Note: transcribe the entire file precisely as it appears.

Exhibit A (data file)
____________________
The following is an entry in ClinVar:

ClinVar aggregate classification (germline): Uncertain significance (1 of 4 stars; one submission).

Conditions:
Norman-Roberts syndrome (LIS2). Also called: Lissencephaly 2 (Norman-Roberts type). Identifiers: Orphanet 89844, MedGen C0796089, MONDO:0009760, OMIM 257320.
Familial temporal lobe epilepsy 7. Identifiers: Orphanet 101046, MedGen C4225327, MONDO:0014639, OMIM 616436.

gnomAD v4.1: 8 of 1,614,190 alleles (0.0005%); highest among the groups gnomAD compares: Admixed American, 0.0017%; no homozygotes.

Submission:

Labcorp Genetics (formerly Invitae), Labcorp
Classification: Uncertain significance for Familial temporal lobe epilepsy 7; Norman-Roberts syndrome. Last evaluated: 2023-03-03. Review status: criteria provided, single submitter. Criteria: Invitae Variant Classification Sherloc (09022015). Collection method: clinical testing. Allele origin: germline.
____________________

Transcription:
The following is an entry in ClinVar:

ClinVar aggregate classification (germline): Uncertain significance (1 of 4 stars; one submission).

Conditions:
Norman-Roberts syndrome (LIS2). Also called: Lissencephaly 2 (Norman-Roberts type). Identifiers: Orphanet 89844, MedGen C0796089, MONDO:0009760, OMIM 257320.
Familial temporal lobe epilepsy 7. Identifiers: Orphanet 101046, MedGen C4225327, MONDO:0014639, OMIM 616436.

gnomAD v4.1: 8 of 1,614,190 alleles (0.0005%); highest among the groups gnomAD compares: Admixed American, 0.0017%; no homozygotes.

Submission:

Labcorp Genetics (formerly Invitae), Labcorp
Classification: Uncertain significance for Familial temporal lobe epilepsy 7; Norman-Roberts syndrome. Last evaluated: 2023-03-03. Review status: criteria provided, single submitter. Criteria: Invitae Variant Classification Sherloc (09022015). Collection method: clinical testing. Allele origin: germline.